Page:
As a coach, how do you fit in your own personal sailing? If your answer is “I don’t”, then do you miss competing, or does it not bother you?
I compete a tiny bit in the summer and I do miss it but, I get to live sailing vicariously through coaching and photography. I also have a wealth of sailing and racing memories. I sailed every day from teens into my 20s except for dead of winter (weekends only).
College sailing is a sport where women can compete with men, on equal footing. This is rare. Does this affect how you coach?
I like coaching women but it is different. Women are such cooperative listeners. Me: “okay quick team meeting” Women immediately sit in a semi-circle in front of you, then take everything you say literally, so I must be careful with what I say and not exaggerate. Men go right on doing what they were doing knowing I am full of BS anyway.
Women can and will cry once in a while. It’s not the end of the world (unlike when a man cries) but it definitely means something is wrong. And perhaps you should do something about it.
What problems, if any, can this create on a team?
Having an equal amount of women is not a problem; it’s a good thing (see next answer)
What positives, if any, can this create on a team?
Women are a good influence on men (IMHO) and visa-versa. Even socially, when men start talking and acting chauvinistic toward females, as they often do on male only teams, the women on coed teams immediately stop them, be it in the van, on the dock, or at parties. It can still be a problem when there is only one female, such as keel boat teams. I know, I have caught myself joining the men in stupid talk when there are only one or no women around.
Do you remember the very first time you went sailing? If so, tell us about it.
Sorry, too young to have that in my memory bank. I do remember a 23’ ketch in the driveway named “Petrel” and I remember frostbiting a Dyer Dhow as crew with cold feet. My best early memories are dragging my hands or feet off the leeward rail of the family 30 foot wooden cruiser “Penelope” on windy days off Larchmont.
Why have you been with TUFTS for as long as you have?
(36 years so far, after two at KP and one at Navy and time as player/coach at URI) The health benefits are such that I can’t leave…just kidding. What could be more fun for work but watching college sailing while taking an active role in educating young people that are already way smarter than I am?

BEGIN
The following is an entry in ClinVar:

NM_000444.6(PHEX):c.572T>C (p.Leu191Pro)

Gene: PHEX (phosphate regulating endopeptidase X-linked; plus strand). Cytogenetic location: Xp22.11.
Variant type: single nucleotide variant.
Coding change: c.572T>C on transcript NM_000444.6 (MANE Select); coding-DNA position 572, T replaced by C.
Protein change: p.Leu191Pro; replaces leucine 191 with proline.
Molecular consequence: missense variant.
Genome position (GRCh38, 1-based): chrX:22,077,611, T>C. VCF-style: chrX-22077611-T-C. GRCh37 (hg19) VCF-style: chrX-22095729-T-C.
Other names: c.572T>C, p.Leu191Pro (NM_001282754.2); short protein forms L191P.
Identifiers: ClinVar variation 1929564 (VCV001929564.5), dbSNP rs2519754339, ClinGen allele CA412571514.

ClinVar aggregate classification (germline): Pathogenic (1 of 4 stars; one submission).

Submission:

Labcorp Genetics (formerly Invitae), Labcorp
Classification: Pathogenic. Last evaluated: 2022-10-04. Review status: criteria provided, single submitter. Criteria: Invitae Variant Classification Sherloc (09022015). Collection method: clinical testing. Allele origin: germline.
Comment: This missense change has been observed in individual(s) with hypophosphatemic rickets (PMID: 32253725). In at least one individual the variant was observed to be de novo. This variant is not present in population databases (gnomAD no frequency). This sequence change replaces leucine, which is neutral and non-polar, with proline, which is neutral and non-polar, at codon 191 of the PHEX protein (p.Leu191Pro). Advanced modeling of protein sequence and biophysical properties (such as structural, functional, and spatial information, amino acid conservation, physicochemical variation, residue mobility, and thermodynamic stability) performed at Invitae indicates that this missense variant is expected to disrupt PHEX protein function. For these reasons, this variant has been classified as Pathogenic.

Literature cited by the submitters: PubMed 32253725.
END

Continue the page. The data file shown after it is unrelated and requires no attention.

Given the new Bacow Pavilion, do you sometimes miss the simplicity of your old cement rectangle, where sailors changed together, boats were crammed in, and the bathrooms were, at best, not great? My point is, was this a more intimate, sailing-focused setting that facilitated team bonding?
You are kidding, right? Team bonding in a cramped, cold, dark, and dusty room? When we got in, students changed as quickly as possible and ran for their lives. Now they put boats away on the ground floor, change in the second floor heated locker room, then move to the third floor classroom for the daily de-brief. I finally get to coach.
When you were young, did you dream about the career you have today?
No but, when I worked at the US Sailing Center on Lake Ontario, I dreamed of managing a sailing center in Newport. Then coaching seemed to be the natural path for someone who sailed every day in college and didn’t study enough. In the meantime, Brad Read got that other dream job at Sail Newport which didn’t open after I got the Tufts job.
Based on your experience in the sailing industry, what advice might you give to those seeking a similar career path?
Well, it will be hard to raise a family on a sailing coach salary but if you marry smart, and stay married, you can do alright financially while working a job that you love.